Which Member of Your Design Team do You Represent?


Image Source: Michael Roller.
Michael Roller has written a great post describing the 4 key members of a design team and the different roles they play. They are a little complicated at first glance, so I have taken the liberty to add to this discussion by translating these roles into the more common design titles we are familiar with (in brackets are my contributions):

1) The Evangelist: “A design team without a visionary leader is like a church without a preacher. The Evangelist focuses on design at the highest level, developing strategies and processes that push the limits of design and business as a whole.”
(Design Director or Design Manager)
2) The Conductor: “The Conductor’s analytical mind helps her to ensure that no detail goes unconsidered. Like directing an orchestra, she brings together all the little details into harmony, making sure everything has been figured out and nothing taken for granted.”
(Creative Director or Lead Designer)
3) The Dreamer: “A great design team deploys Dreamers to brainstorms where blue sky thinking is necessary, and keeps them involved when the end product must push category boundaries or create brand new ones.”
(Conceptual Designers, Content Creation or Form Monsters)
4) The Surgeon: “A great design team relies on the Surgeon – an analytical thinker who cuts up and dissects design problems to find the best solutions.”
(Realization Designers or Case-Part Designers)

Oh wait, there is one more:

5) The Jack of all Trades: “Every team has designers with diverse skill sets, but the Jack of All Trades might be the most talented person in your office because he can truly do everything.”
(I’m sure we all know this one eh?)

When you get the chance, do check out the full write up on Micheal’s Strategic Aesthetics Blog.
Via: Design Notes

4 Comments
  • Michael

    April 29, 2009 at 3:16 am Reply

    DT, Thanks for your support. While it is true that usually a Design Director is The Evangelist, etc., I wanted to leave it open to interpretation. For instance, my company’s VP of Design balances the Conductor *and Evangelist roles well. He knows when to give input on details, and when to challenge the context of a product. (I believe this is similar to your concept of “zooming.”) I didn’t want people to feel confined by these roles. For instance, young designers can exhibit leadership skills that make them good Evangelists, even though they may a long ways off from having CDO on their business card.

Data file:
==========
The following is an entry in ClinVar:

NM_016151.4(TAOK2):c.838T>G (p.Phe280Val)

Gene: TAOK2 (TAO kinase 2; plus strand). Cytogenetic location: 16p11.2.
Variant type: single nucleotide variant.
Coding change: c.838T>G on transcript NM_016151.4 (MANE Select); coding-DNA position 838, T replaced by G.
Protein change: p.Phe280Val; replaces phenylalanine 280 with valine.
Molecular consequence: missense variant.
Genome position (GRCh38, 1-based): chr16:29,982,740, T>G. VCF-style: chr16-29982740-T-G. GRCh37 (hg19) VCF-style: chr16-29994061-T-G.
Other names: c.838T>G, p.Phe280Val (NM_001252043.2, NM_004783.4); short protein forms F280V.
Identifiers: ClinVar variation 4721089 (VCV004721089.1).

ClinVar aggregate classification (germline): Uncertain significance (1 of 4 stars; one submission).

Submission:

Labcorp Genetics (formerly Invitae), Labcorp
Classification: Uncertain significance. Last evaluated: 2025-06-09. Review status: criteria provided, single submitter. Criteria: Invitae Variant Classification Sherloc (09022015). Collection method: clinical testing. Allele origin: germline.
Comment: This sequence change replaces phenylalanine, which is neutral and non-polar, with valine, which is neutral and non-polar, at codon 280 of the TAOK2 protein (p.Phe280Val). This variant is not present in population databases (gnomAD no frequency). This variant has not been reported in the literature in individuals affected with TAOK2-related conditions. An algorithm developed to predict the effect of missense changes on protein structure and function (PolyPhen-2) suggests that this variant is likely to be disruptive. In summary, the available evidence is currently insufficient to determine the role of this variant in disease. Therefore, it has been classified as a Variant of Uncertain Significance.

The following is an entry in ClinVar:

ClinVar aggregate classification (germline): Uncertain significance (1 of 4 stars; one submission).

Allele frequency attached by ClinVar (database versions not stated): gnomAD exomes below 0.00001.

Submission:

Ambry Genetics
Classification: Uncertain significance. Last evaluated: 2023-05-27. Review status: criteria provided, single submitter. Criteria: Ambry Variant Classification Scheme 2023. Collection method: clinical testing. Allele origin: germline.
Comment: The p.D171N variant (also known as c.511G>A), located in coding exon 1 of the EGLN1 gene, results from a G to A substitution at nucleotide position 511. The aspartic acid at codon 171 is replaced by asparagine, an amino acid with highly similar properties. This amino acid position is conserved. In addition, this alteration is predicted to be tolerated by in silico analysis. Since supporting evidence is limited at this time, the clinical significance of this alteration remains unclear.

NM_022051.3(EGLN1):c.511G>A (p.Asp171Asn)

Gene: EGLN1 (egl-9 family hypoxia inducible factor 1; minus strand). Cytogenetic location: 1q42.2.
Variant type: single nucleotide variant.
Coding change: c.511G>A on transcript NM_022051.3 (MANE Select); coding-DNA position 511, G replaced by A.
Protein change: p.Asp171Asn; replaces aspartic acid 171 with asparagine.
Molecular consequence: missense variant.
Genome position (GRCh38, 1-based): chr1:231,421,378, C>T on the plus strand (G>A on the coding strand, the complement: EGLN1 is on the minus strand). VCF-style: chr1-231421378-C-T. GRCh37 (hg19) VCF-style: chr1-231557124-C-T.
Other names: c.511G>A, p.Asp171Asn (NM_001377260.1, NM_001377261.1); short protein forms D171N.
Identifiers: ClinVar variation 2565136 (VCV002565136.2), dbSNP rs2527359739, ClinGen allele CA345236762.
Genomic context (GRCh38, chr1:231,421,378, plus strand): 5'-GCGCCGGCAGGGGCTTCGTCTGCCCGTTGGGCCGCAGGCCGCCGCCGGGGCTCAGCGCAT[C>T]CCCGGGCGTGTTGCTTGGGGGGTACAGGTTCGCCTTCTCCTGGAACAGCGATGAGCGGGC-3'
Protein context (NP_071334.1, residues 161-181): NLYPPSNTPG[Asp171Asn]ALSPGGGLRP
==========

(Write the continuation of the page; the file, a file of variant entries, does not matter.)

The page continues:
• DT

    April 29, 2009 at 3:14 pm Reply

    Hey Michael,
    Indeed! I would imagine if there was a “Jack of all trades” there would be at least a “Jack of few trades?” 🙂
    Kidding aside, this is indeed the reality of any design team and a very flat design management structure. It is very common for design managers to also have a creative direction role, whereby the opposite is also true. Thus the other important thing to point out in your chart is that its on an axis with various degree of weight on either side.
    In many way, having it aligned to actual roles will help budding designers understand the skills and behavior required to get there.

  • Marc.

    May 2, 2009 at 2:10 pm Reply

    I am not sure what you mean > (I

  • ols

    May 12, 2009 at 10:41 pm Reply

    hi DT. Thanks for this post! As usual, very good information.
    Well, just wondering, is it possible for an individual to become the Evangelist (Creative director) or the Conductor without having had experience in getting their hands dirty being Concept Designers (Dreamers) or Realisation Designers (Surgeons)?
    Do correct me if I’m wrong but there seems to always be a hierarchy of sorts within the design industry i.e. junior designers needs to work their way to the top. I was wondering if the hierarchy can be broken for an individual to get to a design management role should he/she had not gone through the ‘traditional’ route.

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